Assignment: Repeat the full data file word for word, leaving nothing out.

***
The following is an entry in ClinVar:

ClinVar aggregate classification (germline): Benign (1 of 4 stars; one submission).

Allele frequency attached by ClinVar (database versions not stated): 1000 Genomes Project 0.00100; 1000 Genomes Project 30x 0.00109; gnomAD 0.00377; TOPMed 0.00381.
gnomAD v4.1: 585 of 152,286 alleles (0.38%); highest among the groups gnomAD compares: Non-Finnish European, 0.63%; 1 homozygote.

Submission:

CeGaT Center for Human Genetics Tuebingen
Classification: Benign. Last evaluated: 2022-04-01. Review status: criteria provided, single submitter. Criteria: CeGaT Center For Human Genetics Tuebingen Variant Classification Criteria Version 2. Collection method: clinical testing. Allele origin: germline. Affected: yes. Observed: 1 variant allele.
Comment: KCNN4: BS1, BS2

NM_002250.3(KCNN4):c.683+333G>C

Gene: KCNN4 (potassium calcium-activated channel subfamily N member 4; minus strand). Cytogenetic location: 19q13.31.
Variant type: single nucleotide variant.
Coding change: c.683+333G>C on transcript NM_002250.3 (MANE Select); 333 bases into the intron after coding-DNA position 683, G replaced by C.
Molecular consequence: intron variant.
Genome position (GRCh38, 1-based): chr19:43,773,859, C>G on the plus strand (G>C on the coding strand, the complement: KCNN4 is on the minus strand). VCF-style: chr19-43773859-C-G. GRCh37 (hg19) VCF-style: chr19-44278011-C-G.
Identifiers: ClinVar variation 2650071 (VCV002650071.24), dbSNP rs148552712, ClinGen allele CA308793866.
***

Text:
The following is an entry in ClinVar:

ClinVar aggregate classification (germline): Benign (1 of 4 stars; one submission).

Allele frequency attached by ClinVar (database versions not stated): 1000 Genomes Project 0.00100; 1000 Genomes Project 30x 0.00109; gnomAD 0.00377; TOPMed 0.00381.
gnomAD v4.1: 585 of 152,286 alleles (0.38%); highest among the groups gnomAD compares: Non-Finnish European, 0.63%; 1 homozygote.

Submission:

CeGaT Center for Human Genetics Tuebingen
Classification: Benign. Last evaluated: 2022-04-01. Review status: criteria provided, single submitter. Criteria: CeGaT Center For Human Genetics Tuebingen Variant Classification Criteria Version 2. Collection method: clinical testing. Allele origin: germline. Affected: yes. Observed: 1 variant allele.
Comment: KCNN4: BS1, BS2

NM_002250.3(KCNN4):c.683+333G>C

Gene: KCNN4 (potassium calcium-activated channel subfamily N member 4; minus strand). Cytogenetic location: 19q13.31.
Variant type: single nucleotide variant.
Coding change: c.683+333G>C on transcript NM_002250.3 (MANE Select); 333 bases into the intron after coding-DNA position 683, G replaced by C.
Molecular consequence: intron variant.
Genome position (GRCh38, 1-based): chr19:43,773,859, C>G on the plus strand (G>C on the coding strand, the complement: KCNN4 is on the minus strand). VCF-style: chr19-43773859-C-G. GRCh37 (hg19) VCF-style: chr19-44278011-C-G.
Identifiers: ClinVar variation 2650071 (VCV002650071.24), dbSNP rs148552712, ClinGen allele CA308793866.